As impossibly bright stars appeared, floodlights beamed into life and the Turkana dispersed. Short plays were then acted out – in Swahili – illustrating the everyday conflicts of life in the north: cattle raiding, murder, correct attack postures (with a plank representing an AK47). Under a hail of imaginary bullets an actor dropped dead and there was a gale of laughter as the microphone was passed to the victim’s
We abandoned the marquee for mingling and to watch a series of catwalk-style fashion shows – selected members of the tribal troupes mincing, pausing, twirling and returning to their ethnic coteries; each model seemed just as at ease with the couture gait as with the correct way to wear skins and kilos of beaded necklaces.
The evening ended in similar cross-cultural style as one undetected visitor suddenly appeared on the little stage: Eric Wainaina, a protest singer-songwriter with a wry line in satire, and a huge star of Kenya’s music industry. When he broke into his signature hit song, the infectious ‘Nchi ya Kitu Kidogo’ (‘Land of Bribes’ – about the corrosive cancer of corruption that accounts for so much poverty), the newly harmonised audience went delirious with recognition and approval; everyone roared. And the unified chorus lifted up towards the twinkling fairylight stars of the desert.
At 250km long, Lake Turkana is the biggest desert lake in the world. It was formerly called Lake Rudolf, the name bestowed by Hungarian explorer Count Sámuel Teleki , the first outsider to discover it in 1888.
Straddling the Ethiopian border, the lake curves south, like a giant sickle cutting through the stony deserts. While Ethiopia’s Omo River flows in from the north and Kenya’s Turkwel River from the west, the lake has no outlet; it loses up to 3m of water every year to evaporation – nearly a centimetre every day.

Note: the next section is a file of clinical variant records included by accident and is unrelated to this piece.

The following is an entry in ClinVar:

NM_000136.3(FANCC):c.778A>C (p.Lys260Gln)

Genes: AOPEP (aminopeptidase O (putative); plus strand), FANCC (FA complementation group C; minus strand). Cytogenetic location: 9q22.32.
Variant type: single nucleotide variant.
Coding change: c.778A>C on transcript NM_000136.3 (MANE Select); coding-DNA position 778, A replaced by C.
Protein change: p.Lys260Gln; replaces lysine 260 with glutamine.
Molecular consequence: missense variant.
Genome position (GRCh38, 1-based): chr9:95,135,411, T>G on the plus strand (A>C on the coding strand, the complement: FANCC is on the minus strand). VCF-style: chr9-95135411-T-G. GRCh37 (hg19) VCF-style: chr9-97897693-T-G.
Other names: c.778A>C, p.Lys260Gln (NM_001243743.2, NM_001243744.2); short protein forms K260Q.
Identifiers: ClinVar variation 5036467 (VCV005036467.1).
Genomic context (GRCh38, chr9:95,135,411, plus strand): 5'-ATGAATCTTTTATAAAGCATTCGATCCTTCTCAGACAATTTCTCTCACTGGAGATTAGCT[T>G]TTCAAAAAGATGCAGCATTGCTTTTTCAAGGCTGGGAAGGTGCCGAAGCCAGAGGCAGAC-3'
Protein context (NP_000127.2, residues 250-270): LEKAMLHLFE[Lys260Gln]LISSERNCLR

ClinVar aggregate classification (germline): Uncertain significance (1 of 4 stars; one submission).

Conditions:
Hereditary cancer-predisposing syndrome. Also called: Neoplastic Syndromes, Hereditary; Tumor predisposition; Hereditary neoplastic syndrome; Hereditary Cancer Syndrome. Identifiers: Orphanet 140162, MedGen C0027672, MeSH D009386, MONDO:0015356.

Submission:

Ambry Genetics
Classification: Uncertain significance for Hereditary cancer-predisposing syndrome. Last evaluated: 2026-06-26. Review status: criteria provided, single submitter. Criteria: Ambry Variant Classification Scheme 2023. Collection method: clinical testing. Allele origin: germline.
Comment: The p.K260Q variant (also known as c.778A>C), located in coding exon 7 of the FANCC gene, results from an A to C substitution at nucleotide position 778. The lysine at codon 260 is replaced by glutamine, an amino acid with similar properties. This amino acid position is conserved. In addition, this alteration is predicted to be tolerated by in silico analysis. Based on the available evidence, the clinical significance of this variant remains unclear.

Around 10,000 years ago the lake’s level was as much as 150m higher than today. Back then, its South Island was all but submerged, and the lake stretched far to the south and fed the headwaters of the Nile. That link supposedly accounts for Turkana’s huge population of Nile crocodiles, the fat Nile perch they feed on, and the water plants that still thrive on parts of the lakeshore and help support a reasonable population of hippos.
All is not well at Lake Turkana, however. Part of the motivation behind the first Lake Turkana Festival in 2008 was the critical threat posed by the Gilgel Gibe III Dam on the Omo River in Ethiopia. This huge hydroelectric project threatens to lower the water level of the lake – a Unesco World Heritage site – by 10m, increasing salinity, decimating wildlife and fish stocks, and undermining the livelihoods of thousands of people in the region who already live with cycles of drought and famine.
The term has no pejorative connotation in Kenya. Or didn’t, until recently, when Kenyan commentators began to object to the perceived implications of divisiveness, rootedness and conservatism suggested by the term as used in Britain and America. In Kenya, a tribe just means a language group – people sharing a common mother tongue.
Richard Trillo is author of The Rough Guide To Kenya.